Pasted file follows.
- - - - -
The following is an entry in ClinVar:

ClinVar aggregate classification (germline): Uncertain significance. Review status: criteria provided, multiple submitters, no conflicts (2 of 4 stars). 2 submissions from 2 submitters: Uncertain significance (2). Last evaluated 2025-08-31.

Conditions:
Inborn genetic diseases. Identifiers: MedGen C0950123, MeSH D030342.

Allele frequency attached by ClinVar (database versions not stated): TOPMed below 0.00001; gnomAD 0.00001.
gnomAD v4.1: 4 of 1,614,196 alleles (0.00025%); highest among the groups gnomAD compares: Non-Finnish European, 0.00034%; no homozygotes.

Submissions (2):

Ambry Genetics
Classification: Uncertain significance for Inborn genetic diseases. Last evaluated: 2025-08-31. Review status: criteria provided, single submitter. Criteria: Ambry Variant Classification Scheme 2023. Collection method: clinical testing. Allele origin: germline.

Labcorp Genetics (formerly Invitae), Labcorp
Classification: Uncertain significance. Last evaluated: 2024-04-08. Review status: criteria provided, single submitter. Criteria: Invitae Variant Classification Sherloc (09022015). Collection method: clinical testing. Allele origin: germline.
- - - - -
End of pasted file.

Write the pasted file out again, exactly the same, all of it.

The following is an entry in ClinVar:

ClinVar aggregate classification (germline): Uncertain significance. Review status: criteria provided, multiple submitters, no conflicts (2 of 4 stars). 2 submissions from 2 submitters: Uncertain significance (2). Last evaluated 2025-08-31.

Conditions:
Inborn genetic diseases. Identifiers: MedGen C0950123, MeSH D030342.

Allele frequency attached by ClinVar (database versions not stated): TOPMed below 0.00001; gnomAD 0.00001.
gnomAD v4.1: 4 of 1,614,196 alleles (0.00025%); highest among the groups gnomAD compares: Non-Finnish European, 0.00034%; no homozygotes.

Submissions (2):

Ambry Genetics
Classification: Uncertain significance for Inborn genetic diseases. Last evaluated: 2025-08-31. Review status: criteria provided, single submitter. Criteria: Ambry Variant Classification Scheme 2023. Collection method: clinical testing. Allele origin: germline.

Labcorp Genetics (formerly Invitae), Labcorp
Classification: Uncertain significance. Last evaluated: 2024-04-08. Review status: criteria provided, single submitter. Criteria: Invitae Variant Classification Sherloc (09022015). Collection method: clinical testing. Allele origin: germline.